Last year, I had some friends over to test potential Thanksgiving pie recipes. I got lots of great data, and on Thanksgiving ended up serving two out of the four pies I tested.
One of my main conclusions from last year’s testing was that traditional pies were better than experimental pies. People preferred traditional pumpkin over ginger pumpkin pie, and the maple-anise pecan pie wasn’t very popular.
This year I once again wanted to explore how far beyond traditional I could get before tasters complained. The three most popular Thanksgiving pies are pumpkin, apple and pecan. Could I serve variations on those pies without upsetting my guests on Thursday?
Instead of apple pie, spiced apple-cranberry pie: I wanted a pie that was bright and tart, yet was still familiar to apple pie lovers. I found a great recipe at Williams-Sonoma and didn’t modify it at all.
Instead of pumpkin pie, sweet potato pie: Sweet potato pie is Barack Obama’s favorite pie. I searched diligently to find a President-approved recipe, but came up empty. In the Washington, D.C. area Henry’s Soul Cafe is known for the best sweet potato pie but they don’t publish their recipe, either. After studying a variety of recipes, I went with Ruth Reichl’s. I added an extra quarter-cup of sugar and more cinnamon to try and capture the flavors (sweet and aggressively spiced) as described in news articles about the Soul Cafe pies.
Instead of pecan pie, chocolate bourbon pecan pie: Chocolate pecan pie is commonly served around the time of the Kentucky Derby. I had one main choice to make: corn syrup or no corn syrup? Corn syrup produces the classic gelatinous texture in pecan pies. Even though I was adding chocolate, I wanted to keep that familiar component (even though some people dislike it). I found a great recipe from Food and Wine.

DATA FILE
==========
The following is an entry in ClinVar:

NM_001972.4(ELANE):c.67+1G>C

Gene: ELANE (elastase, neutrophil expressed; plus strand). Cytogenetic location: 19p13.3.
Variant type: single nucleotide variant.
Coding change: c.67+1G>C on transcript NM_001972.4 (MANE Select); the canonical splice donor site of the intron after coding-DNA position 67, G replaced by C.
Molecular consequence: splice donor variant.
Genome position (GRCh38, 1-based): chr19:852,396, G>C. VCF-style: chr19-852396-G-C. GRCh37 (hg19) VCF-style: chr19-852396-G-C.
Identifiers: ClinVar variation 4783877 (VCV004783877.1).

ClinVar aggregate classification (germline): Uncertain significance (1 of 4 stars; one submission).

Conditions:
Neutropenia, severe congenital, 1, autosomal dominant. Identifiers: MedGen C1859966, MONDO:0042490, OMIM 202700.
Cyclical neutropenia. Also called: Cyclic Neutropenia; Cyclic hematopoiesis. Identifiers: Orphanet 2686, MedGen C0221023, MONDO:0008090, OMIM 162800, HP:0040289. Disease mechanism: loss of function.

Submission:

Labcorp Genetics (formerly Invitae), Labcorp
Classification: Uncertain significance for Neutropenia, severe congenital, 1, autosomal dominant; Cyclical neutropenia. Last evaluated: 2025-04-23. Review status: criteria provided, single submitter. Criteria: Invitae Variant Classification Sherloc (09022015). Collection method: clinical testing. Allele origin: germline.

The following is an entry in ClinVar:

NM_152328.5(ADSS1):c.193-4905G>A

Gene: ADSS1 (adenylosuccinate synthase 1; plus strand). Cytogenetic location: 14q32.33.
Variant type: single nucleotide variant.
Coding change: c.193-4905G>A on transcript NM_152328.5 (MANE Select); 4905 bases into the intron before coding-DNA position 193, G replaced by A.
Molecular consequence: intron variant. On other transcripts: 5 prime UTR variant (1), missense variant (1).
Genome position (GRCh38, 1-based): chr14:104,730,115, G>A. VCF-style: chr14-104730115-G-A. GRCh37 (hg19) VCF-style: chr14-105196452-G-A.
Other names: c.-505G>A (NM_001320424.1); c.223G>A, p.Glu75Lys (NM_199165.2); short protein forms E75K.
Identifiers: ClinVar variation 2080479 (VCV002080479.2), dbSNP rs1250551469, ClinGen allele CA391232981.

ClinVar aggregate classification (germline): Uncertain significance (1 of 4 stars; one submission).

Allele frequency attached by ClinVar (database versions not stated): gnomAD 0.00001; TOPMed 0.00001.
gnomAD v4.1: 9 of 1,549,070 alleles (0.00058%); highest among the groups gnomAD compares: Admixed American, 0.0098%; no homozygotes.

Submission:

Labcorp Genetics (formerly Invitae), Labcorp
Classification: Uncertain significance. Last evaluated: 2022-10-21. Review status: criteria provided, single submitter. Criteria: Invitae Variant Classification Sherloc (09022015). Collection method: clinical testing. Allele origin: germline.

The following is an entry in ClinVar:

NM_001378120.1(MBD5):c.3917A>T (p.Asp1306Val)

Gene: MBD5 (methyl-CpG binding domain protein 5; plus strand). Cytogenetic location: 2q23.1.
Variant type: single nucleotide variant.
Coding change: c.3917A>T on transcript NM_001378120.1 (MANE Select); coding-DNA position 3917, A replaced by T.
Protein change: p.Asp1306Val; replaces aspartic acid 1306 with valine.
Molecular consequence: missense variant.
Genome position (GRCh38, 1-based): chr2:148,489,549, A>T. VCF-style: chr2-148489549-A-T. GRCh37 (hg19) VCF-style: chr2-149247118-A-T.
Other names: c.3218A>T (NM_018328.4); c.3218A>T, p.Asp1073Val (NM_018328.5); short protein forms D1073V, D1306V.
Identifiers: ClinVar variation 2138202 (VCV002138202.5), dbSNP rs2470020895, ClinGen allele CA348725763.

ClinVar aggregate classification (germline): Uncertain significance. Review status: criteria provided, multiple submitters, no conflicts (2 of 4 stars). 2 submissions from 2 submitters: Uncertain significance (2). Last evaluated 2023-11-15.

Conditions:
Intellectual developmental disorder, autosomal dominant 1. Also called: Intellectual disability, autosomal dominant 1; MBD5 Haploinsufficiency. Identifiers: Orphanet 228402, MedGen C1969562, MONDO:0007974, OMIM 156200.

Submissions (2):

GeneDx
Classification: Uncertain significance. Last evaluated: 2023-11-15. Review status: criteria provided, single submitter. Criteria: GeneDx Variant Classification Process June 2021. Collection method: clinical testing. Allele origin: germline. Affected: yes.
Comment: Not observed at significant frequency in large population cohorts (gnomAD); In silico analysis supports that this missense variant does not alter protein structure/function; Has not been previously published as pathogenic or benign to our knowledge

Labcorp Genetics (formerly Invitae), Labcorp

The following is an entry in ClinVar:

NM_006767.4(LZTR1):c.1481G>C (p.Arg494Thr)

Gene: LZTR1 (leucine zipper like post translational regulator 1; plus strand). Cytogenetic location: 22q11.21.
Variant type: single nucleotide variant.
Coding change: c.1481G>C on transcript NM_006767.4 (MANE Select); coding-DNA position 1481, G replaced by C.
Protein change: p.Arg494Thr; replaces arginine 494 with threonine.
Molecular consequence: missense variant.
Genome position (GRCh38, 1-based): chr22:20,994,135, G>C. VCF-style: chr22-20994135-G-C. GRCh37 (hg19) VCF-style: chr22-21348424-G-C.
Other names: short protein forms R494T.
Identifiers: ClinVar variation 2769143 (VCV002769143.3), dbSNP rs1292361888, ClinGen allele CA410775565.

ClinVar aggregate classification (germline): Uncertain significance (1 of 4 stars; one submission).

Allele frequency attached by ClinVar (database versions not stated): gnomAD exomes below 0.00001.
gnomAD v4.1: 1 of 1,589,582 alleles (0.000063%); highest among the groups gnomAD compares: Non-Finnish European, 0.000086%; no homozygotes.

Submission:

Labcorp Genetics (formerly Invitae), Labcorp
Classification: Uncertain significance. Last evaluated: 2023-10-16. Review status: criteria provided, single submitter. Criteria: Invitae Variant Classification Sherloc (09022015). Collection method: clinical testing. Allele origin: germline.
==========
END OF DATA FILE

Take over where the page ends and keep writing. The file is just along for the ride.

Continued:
For my wild card pie, I made crack pie: This pie was created and popularized by Christina Tosi and Momofuku Milk Bar. It is extremely sweet, hence the name – you get a great sugar high, and crash.
I asked all my tasters to rank the four pies on a scale of 1-4. For the three “alternative” pies, I also asked if they wished they were eating the “traditional” pie instead. To evaluate the results, the lowest total score wins.
Spiced apple-cranberry pie: 1.88 rating, 8/9 tasters liked it as much or more than apple pie. Three tasters rated it first.
Key quote: Very flavorful and wonderful crust. Much better than traditional apple pie.
Analysis: Tasters liked the tartness of the cranberries, but also advocated for more apples. When I make this for Thanksgiving I’m going to back off on the cranberries slightly.
Chocolate bourbon pecan pie: 2.22 rating, 6/9 tasters liked it as much or more than pecan pie. Two tasters rated it first.
Key quote: This is heaven if heaven were made of chocolate.
Analysis: Tasters recommended backing off on the amount of chocolate slightly, so it wasn’t too overpowering. When warm, the bourbon flavor is hard to taste, but it stands out much more when cooled completely.
Sweet potato pie: 2.33 rating, 6/9 tasters liked it as much or more than pumpkin pie. Three tasters rated it first.
Key quote: So good. Better than pumpkin. Sooooo good!
Analysis: I don’t think I’ll be tweaking this recipe at all before baking it again. Even though it finished in third place, this was the only pie to get no last-place votes.
Crack pie: 3.55 rating. Seven tasters rated it last.
Key quote(s): Pure sugar, good but I can’t take more than a couple bites … Just too sweet for me, can’t handle it … gives me a head rush …
Analysis: This is a novelty pie that most people didn’t like. On top of that, it doesn’t play well with others. The sweetness in the crack pie blows out your taste buds completely, affecting the flavor of any pie you’ll taste afterward.
With these results in hand, I feel secure in serving all three “alternative” pies. They have plenty in common with their more familiar brothers and sisters, and just enough difference to be an enticing end-of-meal treat.